Houston: The Rising Hub for 3D Printing Innovations Across Various Industries


ZMorph VX Multitool 3D Printer [Source: ZMorph via Unsplash]

Charles R. Goulding and Preeti Sulibhavi highlight industries that are flourishing in Houston, Texas.

Texas’ unique geographic location, business-friendly regulatory environment, skilled workforce, and abundant natural resources have made it an economic dynamo to compete with.

Houston is the fourth largest city in the US and is quickly expanding. Built on oil and gas, Houston has just been ranked as number one for International Business. There has been organic growth in the green energy industry as well as some other strong markets (i.e., shipping/trade, technology, manufacturing, engineering and healthcare, etc.).

Houston is renowned as the Energy Capital of the World. However, recent trends in green growth in the City have led people to give it the moniker, “The Energy Transition Capital of the World.” The transition being key to Houston’s current and future energy success. There is rapid growth in the green energy industry, especially with the whole host of tax incentives introduced via federal and state bills passed in recent years. The 3D printing industry has demonstrated its ability to pivot toward different markets in terms of flexibility in design, ability to handle a variety of materials, and the agility to work on-site if need be. These qualities are what have enabled the 3D printing industry to permeate the energy, shipping/marine, aerospace/defense, and healthcare sectors.

Oil & Gas

Traditional oil and gas is what Houston has been singularly associated with in the past. Major oil companies such as Chevron, BP, ExxonMobil and Shell all have large operations in Houston, Texas.

In addition, the three leading oil and gas equipment suppliers, Halliburton, Schlumberger and Baker Hughes are headquartered in Houston.

The oil and gas industry has been focusing on new technologies to meet the global demand for energy but in a sustainable and eco-friendly way. In 2021, the American Petroleum Institute (API) issued the first edition of Standard 20S that supports the use of 3D printing for the oil and gas industry by identifying requirements for quality, specifications for industry applications and protocols for training and inspection (quality control).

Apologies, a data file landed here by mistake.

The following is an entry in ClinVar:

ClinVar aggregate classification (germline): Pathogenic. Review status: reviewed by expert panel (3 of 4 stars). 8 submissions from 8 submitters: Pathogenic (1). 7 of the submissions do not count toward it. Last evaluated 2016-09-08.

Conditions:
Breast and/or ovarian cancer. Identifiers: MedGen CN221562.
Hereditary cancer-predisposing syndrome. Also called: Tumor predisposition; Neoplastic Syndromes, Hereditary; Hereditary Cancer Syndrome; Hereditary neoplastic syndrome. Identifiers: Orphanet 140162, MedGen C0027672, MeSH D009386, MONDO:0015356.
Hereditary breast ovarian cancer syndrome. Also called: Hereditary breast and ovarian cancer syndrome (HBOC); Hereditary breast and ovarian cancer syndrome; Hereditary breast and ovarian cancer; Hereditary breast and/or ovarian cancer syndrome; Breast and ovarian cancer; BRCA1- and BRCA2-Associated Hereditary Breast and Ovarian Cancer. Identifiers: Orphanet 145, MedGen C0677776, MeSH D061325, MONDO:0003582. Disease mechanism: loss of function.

Alternative Energy

In the same vein, the oil and gas industry can segue into alternative energy sources. The technical skills related to production processes such as offshore drilling and land-based drilling can be applied to offshore wind and geothermal energy production. Solar projects require large volumes of brackets and fasteners, which are suitable for 3D printing.

As we have discussed, the 3D printing industry is making alternative energy projects more affordable. This turns them into economically viable options. Using 3D printers for creating replacement parts or to repair alternative energy equipment also offers a solution to circumvent supply chain delays.

Emerging technologies like direct carbon capture are becoming more mature, integrating capabilities like 3D printing, generative design, and digital twin into original equipment project designs.

3D printed submarine drone [Source: Sculpteo]


In the marine industry, many projects need on-site equipment repair or maintenance. In such cases, submarine drones are very valuable. Blue Robotics, a company based in California, is making this a reality with the help of Sculpteo’s 3D printing workflows. The drones are described as small, solar-powered boats guided by GPS that can travel long distances across the ocean. The Blue Robotics team used 3D printers to develop thrusters capable of withstanding oceanic water pressure and salinity, as there were no commercially available options at the time. The team’s design made the thruster so dynamic that both the motor and propeller were unique – they were designed to allow water to pass through both components (even the motor), enabling their drones to operate fully submerged in water.